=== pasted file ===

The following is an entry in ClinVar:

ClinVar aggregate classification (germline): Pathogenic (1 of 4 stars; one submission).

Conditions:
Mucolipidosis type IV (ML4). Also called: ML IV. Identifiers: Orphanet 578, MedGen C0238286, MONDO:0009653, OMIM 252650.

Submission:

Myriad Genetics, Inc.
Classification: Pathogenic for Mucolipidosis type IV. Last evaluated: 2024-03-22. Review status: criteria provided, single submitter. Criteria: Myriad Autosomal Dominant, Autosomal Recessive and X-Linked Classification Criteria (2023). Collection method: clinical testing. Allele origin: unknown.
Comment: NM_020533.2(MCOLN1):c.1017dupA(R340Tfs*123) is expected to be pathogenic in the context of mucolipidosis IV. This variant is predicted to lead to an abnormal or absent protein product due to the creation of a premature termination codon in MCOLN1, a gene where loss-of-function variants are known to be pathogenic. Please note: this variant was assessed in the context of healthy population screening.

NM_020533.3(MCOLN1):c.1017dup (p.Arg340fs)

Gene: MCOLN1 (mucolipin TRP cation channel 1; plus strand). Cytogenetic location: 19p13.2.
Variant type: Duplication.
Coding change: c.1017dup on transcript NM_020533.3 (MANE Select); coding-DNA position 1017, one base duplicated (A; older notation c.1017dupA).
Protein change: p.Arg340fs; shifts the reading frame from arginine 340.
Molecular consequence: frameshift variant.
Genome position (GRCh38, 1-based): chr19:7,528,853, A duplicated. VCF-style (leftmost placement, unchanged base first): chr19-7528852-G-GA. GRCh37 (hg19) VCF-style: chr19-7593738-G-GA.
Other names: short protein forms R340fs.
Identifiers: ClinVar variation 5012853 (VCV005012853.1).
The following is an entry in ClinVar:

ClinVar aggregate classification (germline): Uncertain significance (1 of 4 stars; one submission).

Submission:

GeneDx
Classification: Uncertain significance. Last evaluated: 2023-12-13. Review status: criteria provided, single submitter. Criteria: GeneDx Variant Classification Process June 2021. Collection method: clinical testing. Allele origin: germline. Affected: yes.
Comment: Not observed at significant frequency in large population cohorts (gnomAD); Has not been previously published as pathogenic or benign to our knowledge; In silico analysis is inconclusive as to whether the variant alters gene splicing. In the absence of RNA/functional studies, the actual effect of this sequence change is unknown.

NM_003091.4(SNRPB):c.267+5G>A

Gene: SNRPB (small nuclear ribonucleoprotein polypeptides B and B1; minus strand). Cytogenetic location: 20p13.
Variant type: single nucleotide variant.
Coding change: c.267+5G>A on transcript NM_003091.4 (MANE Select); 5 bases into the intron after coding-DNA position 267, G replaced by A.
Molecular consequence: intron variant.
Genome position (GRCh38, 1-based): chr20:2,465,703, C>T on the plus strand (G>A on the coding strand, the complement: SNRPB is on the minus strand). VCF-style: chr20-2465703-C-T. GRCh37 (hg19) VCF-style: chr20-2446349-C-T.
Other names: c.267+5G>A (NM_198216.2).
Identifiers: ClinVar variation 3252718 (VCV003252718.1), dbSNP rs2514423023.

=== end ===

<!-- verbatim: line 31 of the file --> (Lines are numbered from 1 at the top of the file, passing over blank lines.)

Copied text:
Identifiers: ClinVar variation 3252718 (VCV003252718.1), dbSNP rs2514423023.